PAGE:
I. Background: The ICJ Advisory Opinion and the Establishment of the UNRoD
The UN has been the scene of debates over Israel’s role as an occupying Power ever since its conquest of Palestinian territories, including the West Bank and East Jerusalem, in the 1967 Six Day War. Although the UN Security Council affirmed the inadmissibility of territorial acquisition by war in November 1967[iv] and condemned Israel’s annexation of East Jerusalem in 1980,[v] its failure to adopt draft resolutions concerning Israeli settlements in the Occupied Palestinian Territories in 1997 led to the issue being taken up by the General Assembly. The resulting Tenth Emergency Special Session of the Assembly has convened periodically since April 1997.[vi]
In 2002, the Government of Israel responded to a series of Palestinian suicide bombings by approving the construction of a 723-kilometer barrier for the stated purpose of preventing suicide bombers from entering Israel from the West Bank.[vii] The barrier, referred to in Israel as a “security fence” and by the UN General Assembly as a “wall”, caused immediate controversy as it became clear that much of its route would extend into the West Bank, enclosing large Israeli settlements and fragmenting Palestinian communities. After the UN Security Council failed to act on draft resolutions condemning the construction of the Wall or to reference the Wall in a Resolution endorsing the “road map” negotiation process,[viii] the Tenth Emergency Special Session of the General Assembly referred the matter in December 2003 to the International Court of Justice (ICJ) for an Advisory Opinion.[ix]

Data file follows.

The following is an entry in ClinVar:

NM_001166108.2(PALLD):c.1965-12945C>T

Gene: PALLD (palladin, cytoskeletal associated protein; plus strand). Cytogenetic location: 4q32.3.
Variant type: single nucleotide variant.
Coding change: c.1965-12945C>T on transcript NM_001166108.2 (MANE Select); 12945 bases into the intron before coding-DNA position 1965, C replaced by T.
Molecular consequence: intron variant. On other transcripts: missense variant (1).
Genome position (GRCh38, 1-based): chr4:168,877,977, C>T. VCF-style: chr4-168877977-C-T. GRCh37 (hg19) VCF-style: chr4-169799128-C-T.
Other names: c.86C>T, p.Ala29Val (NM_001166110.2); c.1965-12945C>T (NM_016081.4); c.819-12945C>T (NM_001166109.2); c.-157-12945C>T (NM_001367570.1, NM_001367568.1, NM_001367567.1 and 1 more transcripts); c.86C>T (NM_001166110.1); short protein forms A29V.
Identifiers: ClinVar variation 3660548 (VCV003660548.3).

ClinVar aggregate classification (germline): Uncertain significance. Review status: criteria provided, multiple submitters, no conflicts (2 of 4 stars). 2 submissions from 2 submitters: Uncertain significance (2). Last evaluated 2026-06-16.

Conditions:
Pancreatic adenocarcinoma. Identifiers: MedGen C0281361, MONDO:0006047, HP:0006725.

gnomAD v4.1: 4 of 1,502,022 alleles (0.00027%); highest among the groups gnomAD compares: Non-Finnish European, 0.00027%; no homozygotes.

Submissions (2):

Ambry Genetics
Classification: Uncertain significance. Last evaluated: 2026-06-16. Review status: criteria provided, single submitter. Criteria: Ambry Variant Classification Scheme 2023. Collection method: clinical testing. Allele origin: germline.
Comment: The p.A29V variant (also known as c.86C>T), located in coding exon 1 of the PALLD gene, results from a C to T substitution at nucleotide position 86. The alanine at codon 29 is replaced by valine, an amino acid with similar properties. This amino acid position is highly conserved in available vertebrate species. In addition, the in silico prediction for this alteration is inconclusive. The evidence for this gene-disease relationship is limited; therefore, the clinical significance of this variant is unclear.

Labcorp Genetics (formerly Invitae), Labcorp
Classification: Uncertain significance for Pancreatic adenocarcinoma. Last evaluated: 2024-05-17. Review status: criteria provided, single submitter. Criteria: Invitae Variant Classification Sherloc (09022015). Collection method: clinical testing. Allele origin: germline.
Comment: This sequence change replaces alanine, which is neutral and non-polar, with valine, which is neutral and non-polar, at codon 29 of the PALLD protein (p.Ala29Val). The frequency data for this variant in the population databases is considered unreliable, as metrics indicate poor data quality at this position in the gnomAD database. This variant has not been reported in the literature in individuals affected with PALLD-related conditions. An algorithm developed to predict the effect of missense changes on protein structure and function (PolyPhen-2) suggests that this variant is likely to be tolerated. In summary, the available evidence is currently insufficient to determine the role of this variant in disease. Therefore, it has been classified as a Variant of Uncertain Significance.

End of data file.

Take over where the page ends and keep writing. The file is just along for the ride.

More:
In July 2004, the ICJ found that the construction of the Wall largely within the Occupied Palestinian Territories gave rise to breaches of international law and engaged Israel’s responsibility to cease construction of the Wall, dismantle existing sections located in the West Bank and East Jerusalem, and provide reparations, including restitution of confiscated property and compensation for damages incurred.[x] The Court also found that all States were obliged not to recognize or facilitate the illegal situation resulting from the Wall’s construction, and urged the UN to “consider what further action is required to bring about an end the [sic.] illegal situation resulting from the construction of the wall and the associated regime, taking account of the present Advisory Opinion.”[xi] Although the ICJ Opinion is not legally binding as such, it does provide an authoritative interpretation of the international law framework applicable to the construction of the Wall.